Behind a corporate proxy – Git


helper = manager
[url "https://"]
insteadOf = git:/
[url ""]
insteadOf =
proxy =
proxy =

If you are using macOS, change the credential from manager to osxkeychain.

helper = osxkeychain

angular-cli@webpack – add API proxy

Create a file like “proxy.json” in your angular-cli@webpack projects’ root.

  "/api": "http://localhost:1337"

start your development server with:

🍰  $ ng serve –proxy-config proxy.json

All request to


will now be proxied to



Pro Tip:


"start": "ng serve --proxy-config proxy.json",

to the scripts section inside of your package.json and use the following command for development: ;-)

npm start

2,5 years on AngularJS – Part 1


As far as I can remember the first version of AngularJS I’ve ever tried was vegetable-reanimation (released Jun 30, 2011). I was doing some research for my master thesis in those days. After developing web stuff for more than a decade, I dunno way, but I was blasted from day one. So Angular was the framework I used for the master thesis (a webbased car infotainment system).

Afterwards I got the chance to join a kind of “new” team inside the Bechlte corporation where I saw the chance to continue working with AngularJS. The the new team was formed to build a internal product called COPE (content object processing environment). It’s a “homebrew” solution for the corporations catalog production (yes we still print dead trees :) ). But the system is planned to become the central media- & content production/delivery plattform… We will see ;)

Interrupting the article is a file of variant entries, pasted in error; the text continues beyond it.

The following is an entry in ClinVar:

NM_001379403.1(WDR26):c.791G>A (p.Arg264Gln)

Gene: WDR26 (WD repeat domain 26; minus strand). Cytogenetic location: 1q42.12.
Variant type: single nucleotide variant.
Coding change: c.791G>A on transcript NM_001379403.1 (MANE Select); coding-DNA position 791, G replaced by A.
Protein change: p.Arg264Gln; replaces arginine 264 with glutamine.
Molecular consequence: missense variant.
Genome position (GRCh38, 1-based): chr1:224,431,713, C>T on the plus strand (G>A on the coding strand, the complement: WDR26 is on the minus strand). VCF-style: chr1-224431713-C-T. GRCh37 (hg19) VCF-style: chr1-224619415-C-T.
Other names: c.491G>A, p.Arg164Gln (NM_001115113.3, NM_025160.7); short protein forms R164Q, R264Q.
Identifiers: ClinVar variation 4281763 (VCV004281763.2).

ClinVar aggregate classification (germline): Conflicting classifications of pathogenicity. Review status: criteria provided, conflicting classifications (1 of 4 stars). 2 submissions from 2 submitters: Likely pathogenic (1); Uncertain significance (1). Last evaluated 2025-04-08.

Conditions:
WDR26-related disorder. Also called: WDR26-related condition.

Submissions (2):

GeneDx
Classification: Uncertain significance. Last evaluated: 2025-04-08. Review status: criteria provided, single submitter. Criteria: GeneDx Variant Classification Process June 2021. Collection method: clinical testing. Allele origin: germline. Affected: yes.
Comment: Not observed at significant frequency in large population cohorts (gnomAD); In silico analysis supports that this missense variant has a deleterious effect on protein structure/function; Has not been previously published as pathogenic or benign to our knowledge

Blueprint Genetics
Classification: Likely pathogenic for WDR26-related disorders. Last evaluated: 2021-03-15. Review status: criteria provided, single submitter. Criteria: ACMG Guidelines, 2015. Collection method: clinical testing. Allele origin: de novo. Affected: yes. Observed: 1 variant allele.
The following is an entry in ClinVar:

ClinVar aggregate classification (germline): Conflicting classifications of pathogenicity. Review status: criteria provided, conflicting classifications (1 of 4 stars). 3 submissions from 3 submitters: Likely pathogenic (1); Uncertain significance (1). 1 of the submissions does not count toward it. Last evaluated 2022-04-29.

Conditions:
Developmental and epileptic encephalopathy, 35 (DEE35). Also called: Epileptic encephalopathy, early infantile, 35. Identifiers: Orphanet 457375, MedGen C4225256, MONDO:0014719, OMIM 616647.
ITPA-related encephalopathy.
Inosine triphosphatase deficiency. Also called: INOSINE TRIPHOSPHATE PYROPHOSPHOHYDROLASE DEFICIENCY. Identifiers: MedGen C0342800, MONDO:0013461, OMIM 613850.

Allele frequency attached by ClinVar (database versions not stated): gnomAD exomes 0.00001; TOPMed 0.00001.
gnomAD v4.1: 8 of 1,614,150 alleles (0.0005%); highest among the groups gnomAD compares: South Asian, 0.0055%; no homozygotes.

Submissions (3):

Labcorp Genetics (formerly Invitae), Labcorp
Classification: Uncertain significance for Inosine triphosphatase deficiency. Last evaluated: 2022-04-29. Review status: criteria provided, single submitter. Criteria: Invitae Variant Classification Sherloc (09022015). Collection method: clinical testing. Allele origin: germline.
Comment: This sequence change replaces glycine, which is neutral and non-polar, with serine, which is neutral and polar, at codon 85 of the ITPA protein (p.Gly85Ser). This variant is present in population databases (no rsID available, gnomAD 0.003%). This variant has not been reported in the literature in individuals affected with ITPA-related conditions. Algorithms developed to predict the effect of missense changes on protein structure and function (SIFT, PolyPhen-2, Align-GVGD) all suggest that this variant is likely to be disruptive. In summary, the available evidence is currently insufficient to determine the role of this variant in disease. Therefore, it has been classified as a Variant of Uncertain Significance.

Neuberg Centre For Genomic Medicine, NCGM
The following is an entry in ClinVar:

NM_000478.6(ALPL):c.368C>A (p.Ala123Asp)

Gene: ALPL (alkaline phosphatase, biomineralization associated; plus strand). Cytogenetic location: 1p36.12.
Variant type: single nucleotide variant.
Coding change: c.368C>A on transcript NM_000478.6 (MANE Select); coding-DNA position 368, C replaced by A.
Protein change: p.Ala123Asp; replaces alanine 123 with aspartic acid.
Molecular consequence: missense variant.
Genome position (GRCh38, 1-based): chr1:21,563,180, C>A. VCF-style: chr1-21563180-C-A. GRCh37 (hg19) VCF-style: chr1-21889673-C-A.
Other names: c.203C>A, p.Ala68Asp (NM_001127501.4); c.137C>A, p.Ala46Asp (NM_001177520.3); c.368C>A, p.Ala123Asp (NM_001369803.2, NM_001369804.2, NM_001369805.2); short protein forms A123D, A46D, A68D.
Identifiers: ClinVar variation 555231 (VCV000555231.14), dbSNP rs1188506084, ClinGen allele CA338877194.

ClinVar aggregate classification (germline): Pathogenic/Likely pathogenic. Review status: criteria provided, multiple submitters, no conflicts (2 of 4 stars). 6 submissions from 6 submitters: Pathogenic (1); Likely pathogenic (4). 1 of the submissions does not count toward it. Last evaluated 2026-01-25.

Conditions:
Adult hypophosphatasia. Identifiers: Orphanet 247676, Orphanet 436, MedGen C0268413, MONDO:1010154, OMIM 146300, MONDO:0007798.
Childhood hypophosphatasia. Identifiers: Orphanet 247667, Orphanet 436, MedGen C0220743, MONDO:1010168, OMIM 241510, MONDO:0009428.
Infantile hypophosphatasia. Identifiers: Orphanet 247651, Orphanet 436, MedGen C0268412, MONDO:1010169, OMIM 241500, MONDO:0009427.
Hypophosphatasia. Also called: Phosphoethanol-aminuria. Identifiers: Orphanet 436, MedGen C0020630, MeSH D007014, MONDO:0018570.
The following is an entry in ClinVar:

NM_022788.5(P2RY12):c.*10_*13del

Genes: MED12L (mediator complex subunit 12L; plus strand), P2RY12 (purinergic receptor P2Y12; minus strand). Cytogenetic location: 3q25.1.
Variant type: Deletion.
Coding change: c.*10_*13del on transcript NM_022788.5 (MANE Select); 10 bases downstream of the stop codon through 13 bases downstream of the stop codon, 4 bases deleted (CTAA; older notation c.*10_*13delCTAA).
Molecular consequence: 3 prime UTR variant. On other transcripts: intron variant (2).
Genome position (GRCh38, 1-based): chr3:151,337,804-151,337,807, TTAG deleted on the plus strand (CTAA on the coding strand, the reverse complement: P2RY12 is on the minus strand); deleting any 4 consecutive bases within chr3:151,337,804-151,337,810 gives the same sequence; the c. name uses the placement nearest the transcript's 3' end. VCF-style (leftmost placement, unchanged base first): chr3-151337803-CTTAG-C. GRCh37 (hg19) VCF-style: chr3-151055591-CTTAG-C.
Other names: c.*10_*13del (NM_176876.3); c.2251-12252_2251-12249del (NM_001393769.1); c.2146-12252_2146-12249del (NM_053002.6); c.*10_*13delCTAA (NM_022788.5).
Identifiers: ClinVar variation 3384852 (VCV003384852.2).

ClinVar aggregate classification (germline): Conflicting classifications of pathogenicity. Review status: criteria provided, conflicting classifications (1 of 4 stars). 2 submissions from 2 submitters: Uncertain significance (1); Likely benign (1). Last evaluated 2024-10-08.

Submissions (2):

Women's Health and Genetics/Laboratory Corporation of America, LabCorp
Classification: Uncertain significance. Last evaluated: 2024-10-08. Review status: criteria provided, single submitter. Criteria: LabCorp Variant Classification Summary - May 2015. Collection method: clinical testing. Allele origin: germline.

I was able to convince the team to bet on AngularJS  and for most of the frontend stuff. This was in 2012 when AngularJS wasn’t as popular as it is today.

We took the opportunity and started with NPM for package management and GruntJS as the build system. The application itself is written in LESS and CoffeeScript. It now consists of:

  • 11416 total lines of CoffeeScript (I reaaaallly like to NOT write  that much code)
  • 7677 total lines of LESS
  • 7000 total lines of HTML
  • which results in about 1,2 MB of frontend related code.

On top there are some libraries and dependencies managed by the awesome bower.

In AngularJS terms, this is 111 custom directives, 45 services, 39 view controllers and 18 custom filters.

Unfortunatly, only the filters and some services are currently being covered by unit tests. This is something I really want to push forward over the next couple of months.

The build system and of course AngularJS enable us to push out features in a way, I never would have dreamed of before. Most of stuff demanded by the business can be implemented in next or no time.

A feature a day, keeps the business away.


I will try to do some more blog posts over the next couple of weeks. There I want to give some insights on how we use AngularJS and how solved some nasty problems.